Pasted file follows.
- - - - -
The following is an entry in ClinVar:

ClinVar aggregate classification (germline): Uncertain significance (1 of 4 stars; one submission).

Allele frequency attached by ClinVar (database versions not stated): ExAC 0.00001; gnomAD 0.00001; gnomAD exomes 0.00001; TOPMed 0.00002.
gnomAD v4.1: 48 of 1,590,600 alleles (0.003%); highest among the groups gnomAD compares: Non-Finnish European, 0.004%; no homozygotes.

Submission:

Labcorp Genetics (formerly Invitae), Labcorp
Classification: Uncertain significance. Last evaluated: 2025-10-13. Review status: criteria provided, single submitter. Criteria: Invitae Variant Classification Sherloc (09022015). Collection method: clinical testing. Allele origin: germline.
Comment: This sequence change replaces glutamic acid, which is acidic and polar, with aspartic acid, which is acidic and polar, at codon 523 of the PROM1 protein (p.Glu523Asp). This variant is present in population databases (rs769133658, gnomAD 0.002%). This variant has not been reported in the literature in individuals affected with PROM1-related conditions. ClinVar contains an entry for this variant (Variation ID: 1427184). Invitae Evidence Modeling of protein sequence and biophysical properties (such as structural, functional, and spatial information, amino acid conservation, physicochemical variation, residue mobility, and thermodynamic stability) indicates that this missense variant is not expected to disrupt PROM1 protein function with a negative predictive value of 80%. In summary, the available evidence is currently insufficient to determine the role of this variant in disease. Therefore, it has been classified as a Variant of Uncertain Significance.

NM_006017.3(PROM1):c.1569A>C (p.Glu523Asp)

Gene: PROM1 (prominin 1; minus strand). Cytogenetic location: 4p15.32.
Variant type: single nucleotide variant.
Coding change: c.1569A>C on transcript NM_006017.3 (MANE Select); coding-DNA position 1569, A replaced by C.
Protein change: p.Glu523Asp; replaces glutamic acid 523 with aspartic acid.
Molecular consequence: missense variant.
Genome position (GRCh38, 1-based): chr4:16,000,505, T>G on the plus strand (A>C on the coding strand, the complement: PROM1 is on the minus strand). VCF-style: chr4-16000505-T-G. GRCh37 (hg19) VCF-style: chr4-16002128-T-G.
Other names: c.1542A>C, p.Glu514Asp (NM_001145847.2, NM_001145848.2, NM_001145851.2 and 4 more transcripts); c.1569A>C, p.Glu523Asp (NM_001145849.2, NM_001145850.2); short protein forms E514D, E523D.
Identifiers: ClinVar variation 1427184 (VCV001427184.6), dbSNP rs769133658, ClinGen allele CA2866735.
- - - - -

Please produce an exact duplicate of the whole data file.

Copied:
The following is an entry in ClinVar:

ClinVar aggregate classification (germline): Uncertain significance (1 of 4 stars; one submission).

Allele frequency attached by ClinVar (database versions not stated): ExAC 0.00001; gnomAD 0.00001; gnomAD exomes 0.00001; TOPMed 0.00002.
gnomAD v4.1: 48 of 1,590,600 alleles (0.003%); highest among the groups gnomAD compares: Non-Finnish European, 0.004%; no homozygotes.

Submission:

Labcorp Genetics (formerly Invitae), Labcorp
Classification: Uncertain significance. Last evaluated: 2025-10-13. Review status: criteria provided, single submitter. Criteria: Invitae Variant Classification Sherloc (09022015). Collection method: clinical testing. Allele origin: germline.
Comment: This sequence change replaces glutamic acid, which is acidic and polar, with aspartic acid, which is acidic and polar, at codon 523 of the PROM1 protein (p.Glu523Asp). This variant is present in population databases (rs769133658, gnomAD 0.002%). This variant has not been reported in the literature in individuals affected with PROM1-related conditions. ClinVar contains an entry for this variant (Variation ID: 1427184). Invitae Evidence Modeling of protein sequence and biophysical properties (such as structural, functional, and spatial information, amino acid conservation, physicochemical variation, residue mobility, and thermodynamic stability) indicates that this missense variant is not expected to disrupt PROM1 protein function with a negative predictive value of 80%. In summary, the available evidence is currently insufficient to determine the role of this variant in disease. Therefore, it has been classified as a Variant of Uncertain Significance.

NM_006017.3(PROM1):c.1569A>C (p.Glu523Asp)

Gene: PROM1 (prominin 1; minus strand). Cytogenetic location: 4p15.32.
Variant type: single nucleotide variant.
Coding change: c.1569A>C on transcript NM_006017.3 (MANE Select); coding-DNA position 1569, A replaced by C.
Protein change: p.Glu523Asp; replaces glutamic acid 523 with aspartic acid.
Molecular consequence: missense variant.
Genome position (GRCh38, 1-based): chr4:16,000,505, T>G on the plus strand (A>C on the coding strand, the complement: PROM1 is on the minus strand). VCF-style: chr4-16000505-T-G. GRCh37 (hg19) VCF-style: chr4-16002128-T-G.
Other names: c.1542A>C, p.Glu514Asp (NM_001145847.2, NM_001145848.2, NM_001145851.2 and 4 more transcripts); c.1569A>C, p.Glu523Asp (NM_001145849.2, NM_001145850.2); short protein forms E514D, E523D.
Identifiers: ClinVar variation 1427184 (VCV001427184.6), dbSNP rs769133658, ClinGen allele CA2866735.